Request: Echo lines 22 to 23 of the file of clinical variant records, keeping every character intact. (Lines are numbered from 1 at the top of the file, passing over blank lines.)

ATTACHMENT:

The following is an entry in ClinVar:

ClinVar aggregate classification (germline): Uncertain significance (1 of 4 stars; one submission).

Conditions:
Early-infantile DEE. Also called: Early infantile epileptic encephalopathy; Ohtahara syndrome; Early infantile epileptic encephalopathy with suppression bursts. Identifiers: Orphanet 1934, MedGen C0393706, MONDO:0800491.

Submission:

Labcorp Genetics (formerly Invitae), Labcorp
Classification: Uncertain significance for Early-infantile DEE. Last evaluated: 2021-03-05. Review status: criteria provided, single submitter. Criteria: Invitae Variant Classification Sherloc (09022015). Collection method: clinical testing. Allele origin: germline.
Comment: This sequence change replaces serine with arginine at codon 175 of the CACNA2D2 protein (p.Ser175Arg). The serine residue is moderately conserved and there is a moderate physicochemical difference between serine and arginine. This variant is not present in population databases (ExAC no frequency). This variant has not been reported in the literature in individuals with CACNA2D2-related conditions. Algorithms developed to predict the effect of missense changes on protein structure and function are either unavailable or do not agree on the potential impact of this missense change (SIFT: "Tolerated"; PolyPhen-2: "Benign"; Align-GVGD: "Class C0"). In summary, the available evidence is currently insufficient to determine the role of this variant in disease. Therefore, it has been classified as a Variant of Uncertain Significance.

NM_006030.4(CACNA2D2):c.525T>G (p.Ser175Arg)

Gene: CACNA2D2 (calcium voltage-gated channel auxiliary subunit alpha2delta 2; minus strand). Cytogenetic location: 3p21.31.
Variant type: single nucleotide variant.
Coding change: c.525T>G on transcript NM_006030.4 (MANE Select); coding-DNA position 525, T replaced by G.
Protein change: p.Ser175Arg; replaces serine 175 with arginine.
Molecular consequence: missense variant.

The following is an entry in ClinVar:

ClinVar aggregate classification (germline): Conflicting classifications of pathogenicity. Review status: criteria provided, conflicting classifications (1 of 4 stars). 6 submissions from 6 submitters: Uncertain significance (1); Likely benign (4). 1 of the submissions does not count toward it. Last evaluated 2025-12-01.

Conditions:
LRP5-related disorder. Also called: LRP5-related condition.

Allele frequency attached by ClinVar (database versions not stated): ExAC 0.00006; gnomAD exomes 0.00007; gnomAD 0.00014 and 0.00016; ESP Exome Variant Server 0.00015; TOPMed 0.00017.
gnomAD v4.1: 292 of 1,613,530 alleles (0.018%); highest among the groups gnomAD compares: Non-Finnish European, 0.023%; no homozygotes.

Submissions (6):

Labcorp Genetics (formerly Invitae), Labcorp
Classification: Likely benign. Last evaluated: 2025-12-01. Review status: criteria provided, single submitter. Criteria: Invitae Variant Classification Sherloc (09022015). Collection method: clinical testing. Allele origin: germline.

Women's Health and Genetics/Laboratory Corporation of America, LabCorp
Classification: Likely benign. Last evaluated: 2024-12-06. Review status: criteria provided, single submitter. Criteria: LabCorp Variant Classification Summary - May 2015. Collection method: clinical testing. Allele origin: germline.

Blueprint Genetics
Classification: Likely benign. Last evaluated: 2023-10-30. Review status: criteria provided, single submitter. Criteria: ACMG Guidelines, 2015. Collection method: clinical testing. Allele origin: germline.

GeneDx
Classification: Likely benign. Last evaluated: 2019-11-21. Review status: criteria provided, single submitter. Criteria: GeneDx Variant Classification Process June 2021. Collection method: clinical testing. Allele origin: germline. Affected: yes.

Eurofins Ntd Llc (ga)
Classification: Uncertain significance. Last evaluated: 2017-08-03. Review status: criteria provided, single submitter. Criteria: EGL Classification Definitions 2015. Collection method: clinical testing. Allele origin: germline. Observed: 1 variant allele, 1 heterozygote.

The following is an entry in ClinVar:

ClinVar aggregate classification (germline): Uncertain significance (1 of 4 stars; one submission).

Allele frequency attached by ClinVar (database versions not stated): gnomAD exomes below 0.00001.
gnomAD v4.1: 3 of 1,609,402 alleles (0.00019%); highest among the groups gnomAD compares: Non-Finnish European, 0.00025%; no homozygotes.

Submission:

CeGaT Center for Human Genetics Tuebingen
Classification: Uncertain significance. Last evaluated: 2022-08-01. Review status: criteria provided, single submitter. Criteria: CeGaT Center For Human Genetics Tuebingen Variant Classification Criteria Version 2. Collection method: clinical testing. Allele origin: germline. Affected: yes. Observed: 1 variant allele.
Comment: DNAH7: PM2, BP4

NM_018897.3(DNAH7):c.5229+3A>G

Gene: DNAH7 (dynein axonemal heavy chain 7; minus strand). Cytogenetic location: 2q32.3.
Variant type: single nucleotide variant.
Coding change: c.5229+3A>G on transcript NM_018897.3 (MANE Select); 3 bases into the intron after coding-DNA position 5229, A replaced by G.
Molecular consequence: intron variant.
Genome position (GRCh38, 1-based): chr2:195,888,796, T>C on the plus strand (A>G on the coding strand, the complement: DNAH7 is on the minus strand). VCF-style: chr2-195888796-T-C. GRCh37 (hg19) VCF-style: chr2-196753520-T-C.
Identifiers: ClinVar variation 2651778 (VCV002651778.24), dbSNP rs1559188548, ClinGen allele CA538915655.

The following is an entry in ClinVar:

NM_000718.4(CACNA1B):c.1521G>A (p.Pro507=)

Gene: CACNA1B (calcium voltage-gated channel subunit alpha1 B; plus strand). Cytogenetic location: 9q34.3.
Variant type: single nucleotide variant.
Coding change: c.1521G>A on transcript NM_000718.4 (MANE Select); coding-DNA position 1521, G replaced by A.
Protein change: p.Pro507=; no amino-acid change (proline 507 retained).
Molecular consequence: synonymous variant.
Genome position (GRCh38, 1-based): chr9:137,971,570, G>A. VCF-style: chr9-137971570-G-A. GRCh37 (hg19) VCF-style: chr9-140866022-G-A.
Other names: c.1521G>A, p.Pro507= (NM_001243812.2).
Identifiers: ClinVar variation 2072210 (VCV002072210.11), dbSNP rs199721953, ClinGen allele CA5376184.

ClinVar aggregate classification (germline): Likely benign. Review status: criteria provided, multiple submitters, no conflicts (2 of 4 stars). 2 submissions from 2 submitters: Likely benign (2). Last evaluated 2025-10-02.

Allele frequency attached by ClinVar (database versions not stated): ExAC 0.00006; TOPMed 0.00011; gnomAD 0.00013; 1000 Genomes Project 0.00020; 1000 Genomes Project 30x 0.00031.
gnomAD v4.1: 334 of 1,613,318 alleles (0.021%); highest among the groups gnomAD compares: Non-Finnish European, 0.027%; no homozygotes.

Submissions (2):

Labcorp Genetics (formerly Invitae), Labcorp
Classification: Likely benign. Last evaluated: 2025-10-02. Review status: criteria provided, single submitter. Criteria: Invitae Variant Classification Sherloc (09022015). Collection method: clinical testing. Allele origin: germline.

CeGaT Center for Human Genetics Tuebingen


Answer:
Labcorp Genetics (formerly Invitae), Labcorp
Classification: Likely benign. Last evaluated: 2025-12-01. Review status: criteria provided, single submitter. Criteria: Invitae Variant Classification Sherloc (09022015). Collection method: clinical testing. Allele origin: germline.